It was hardly an hour after I published my last blog post, “The Semantic Web and the Real Estate Industry” (https://www.realtown.com/mattcohen/blog/semantic-web-2013), that I received a call from an MLS exec wanting to know if giving agents “Google Credit” for their listings using the canonical tag was really as easy as adding a field to the MLS. The short answer: no.
The long answer is that there are a few steps to consider:
1. Add a field to the MLS listing. Since not every agent has a listings website, this couldn’t be a required field. For field validation, make sure it’s a valid URL, beginning with http or https. There, that was the end of the easy part.
2. For advanced (read: “actual”) validation: make sure the listing content is found at the URL specified via automated means during listing maintenance.
3. Create a policy surrounding use of the field – and ideally one policy nationwide so you aren’t driving brokers who belong to multiple MLSs bonkers. Realistically, this should be step one, but will MLSs wait on policy to implement this? Maybe some will.
Let’s start talking about policy with what websites can be listed as the canonical source. Can a broker demand that agents make the listing URL on the broker site the canonical source? Or should agents put in the URL for the listing on their own site? Can brokers fill it out in their agents’ listings? What if there’s a conflict between broker and agent? Must it be an IDX website? How about a single property website? Can it be a publisher (ZTR etc.)? If left blank could the MLS fill it in with the MLS public website? Please don’t start arguing on my blog about whether such sites are good or evil – okay? You’ll have enough of that in your own markets.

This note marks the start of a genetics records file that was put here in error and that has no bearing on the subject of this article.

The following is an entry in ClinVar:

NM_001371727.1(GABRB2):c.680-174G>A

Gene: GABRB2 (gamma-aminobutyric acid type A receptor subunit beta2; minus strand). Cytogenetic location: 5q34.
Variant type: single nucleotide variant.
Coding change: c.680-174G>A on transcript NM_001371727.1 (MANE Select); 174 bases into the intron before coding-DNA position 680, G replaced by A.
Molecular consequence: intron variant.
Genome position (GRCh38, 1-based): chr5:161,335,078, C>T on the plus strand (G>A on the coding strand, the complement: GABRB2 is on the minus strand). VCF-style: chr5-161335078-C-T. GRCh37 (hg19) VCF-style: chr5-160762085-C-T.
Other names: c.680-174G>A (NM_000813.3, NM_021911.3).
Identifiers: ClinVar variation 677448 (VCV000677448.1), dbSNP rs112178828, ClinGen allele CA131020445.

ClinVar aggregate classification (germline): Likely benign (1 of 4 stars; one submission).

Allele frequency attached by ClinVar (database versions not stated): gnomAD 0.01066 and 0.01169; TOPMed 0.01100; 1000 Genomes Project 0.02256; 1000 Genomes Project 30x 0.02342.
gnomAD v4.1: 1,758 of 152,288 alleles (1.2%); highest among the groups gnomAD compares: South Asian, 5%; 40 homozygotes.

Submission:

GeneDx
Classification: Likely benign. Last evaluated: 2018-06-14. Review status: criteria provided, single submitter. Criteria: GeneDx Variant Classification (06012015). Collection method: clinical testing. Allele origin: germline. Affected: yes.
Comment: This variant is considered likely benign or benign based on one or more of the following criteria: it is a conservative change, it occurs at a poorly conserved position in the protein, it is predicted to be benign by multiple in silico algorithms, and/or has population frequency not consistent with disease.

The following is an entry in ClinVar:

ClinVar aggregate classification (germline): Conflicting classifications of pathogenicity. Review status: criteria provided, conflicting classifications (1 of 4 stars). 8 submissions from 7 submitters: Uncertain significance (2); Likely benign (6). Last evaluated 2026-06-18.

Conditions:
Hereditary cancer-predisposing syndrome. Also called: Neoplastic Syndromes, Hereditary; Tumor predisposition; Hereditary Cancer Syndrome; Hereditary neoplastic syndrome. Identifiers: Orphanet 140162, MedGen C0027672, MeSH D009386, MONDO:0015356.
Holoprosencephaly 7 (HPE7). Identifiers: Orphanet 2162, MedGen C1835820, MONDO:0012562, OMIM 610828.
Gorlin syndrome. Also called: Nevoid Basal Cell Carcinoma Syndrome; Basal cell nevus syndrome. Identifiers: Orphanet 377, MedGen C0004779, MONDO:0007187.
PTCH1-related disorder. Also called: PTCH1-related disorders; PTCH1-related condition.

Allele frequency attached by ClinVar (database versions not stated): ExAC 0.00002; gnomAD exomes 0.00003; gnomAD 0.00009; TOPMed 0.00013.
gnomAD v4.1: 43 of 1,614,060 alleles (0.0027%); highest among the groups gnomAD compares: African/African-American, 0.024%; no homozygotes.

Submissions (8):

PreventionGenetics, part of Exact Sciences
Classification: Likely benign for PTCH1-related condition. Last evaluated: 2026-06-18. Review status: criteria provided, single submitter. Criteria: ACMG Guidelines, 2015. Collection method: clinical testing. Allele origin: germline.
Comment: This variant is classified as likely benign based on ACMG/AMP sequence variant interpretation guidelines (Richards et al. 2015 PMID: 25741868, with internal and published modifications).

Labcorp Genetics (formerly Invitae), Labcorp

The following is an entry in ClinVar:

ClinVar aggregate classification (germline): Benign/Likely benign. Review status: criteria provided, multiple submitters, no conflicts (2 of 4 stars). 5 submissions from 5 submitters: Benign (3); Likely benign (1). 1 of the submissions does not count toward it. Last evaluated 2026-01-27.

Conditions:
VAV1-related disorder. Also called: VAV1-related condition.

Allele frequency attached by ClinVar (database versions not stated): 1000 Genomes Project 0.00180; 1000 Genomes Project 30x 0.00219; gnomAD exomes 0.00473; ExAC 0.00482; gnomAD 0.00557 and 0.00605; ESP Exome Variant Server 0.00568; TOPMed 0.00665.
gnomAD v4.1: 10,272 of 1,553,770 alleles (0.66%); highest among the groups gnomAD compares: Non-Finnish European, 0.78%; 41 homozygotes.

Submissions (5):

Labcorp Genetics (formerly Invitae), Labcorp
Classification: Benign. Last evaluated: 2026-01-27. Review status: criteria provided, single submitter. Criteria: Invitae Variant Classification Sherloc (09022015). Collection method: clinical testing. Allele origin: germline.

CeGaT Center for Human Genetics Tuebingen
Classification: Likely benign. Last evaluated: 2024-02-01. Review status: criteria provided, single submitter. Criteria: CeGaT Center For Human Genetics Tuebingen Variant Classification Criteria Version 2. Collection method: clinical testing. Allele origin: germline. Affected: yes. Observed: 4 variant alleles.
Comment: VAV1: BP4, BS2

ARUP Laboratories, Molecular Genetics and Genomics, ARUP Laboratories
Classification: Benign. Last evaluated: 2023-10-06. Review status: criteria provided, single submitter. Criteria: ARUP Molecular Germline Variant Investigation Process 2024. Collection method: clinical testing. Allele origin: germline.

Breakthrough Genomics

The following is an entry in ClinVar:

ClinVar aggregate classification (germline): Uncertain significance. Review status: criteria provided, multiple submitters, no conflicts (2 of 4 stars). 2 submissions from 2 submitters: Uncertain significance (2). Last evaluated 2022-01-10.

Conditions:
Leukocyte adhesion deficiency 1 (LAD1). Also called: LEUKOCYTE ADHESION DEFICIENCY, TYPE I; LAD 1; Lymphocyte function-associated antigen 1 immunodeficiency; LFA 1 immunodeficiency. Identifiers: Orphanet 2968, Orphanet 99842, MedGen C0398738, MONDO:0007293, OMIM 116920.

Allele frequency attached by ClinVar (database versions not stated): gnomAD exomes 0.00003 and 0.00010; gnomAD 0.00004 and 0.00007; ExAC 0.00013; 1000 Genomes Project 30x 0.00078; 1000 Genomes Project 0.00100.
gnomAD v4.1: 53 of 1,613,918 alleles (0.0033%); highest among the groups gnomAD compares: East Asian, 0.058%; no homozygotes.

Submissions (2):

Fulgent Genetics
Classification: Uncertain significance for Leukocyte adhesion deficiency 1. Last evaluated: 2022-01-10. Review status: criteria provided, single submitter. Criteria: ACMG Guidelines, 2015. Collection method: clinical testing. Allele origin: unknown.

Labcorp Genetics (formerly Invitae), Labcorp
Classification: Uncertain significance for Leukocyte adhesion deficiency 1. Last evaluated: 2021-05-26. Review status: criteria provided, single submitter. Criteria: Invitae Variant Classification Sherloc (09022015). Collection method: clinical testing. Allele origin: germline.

Now comes the horrifying bit – where policy makers realize that there must be no field value until the canonical source website actually has the listing on it – and that may be 15 minutes from finalizing listing input in the MLS – but it’s more likely one to three days. That means that there would need to be a reasonable grace period before one could assume it was being left blank and (hypothetically) the MLS could possibly assign the listing URL on its own website the canonical value. But the really ugly part is that it also means that the value can’t be filled out during listing input – which means that an agent would have to come back to listing maintenance later to fill it out – which is not very convenient, to say the least. Yes, we’ve just added an awkward step to listing input, with unmeasured business value for doing so. Hmmmm.
Anyway, who can fill the field out, what values it can contain, when it has to be filled in, and if the MLS can fill in the MLSs public site URL for that listing at some point – all needs to be figured out via policy.
But wait, you haven’t done all this work to not see the data show up (in the code) anywhere! So there’s one MORE aspect of policy: Is use of the code and MLS-provided values REQUIRED for IDX display? I would assume so, or why bother adding it to the MLS? As for getting publishers (ZTR) to use it, that’s a whole other challenge.
4. Now that you have the policy squared away and have put the field in your MLS, you need to get the entered values off to technology vendors. Please, please don’t everyone make up your name for this field. Why not coordinate a single RETS field name via RESO’s dictionary and syndication workgroups? Actually, I suggest starting that conversation on day one of your policy meetings if folks are serious about this, so both policy and data standards efforts are coterminous.
5. Add this as one more item for IDX and “publisher report card” compliance testing.
6. Don’t forget member marketing. If you implement this, you’re going to have to communicate the value of this new field and promote its use to members.
Have fun with this, my friends! Now, it’s time to consider similar steps for “author” and “publisher” tags…
Then just wait for the phone to ring as webmasters tell agents and brokers what they’re going to charge to add this to their website (from free to nominal to exorbitant).
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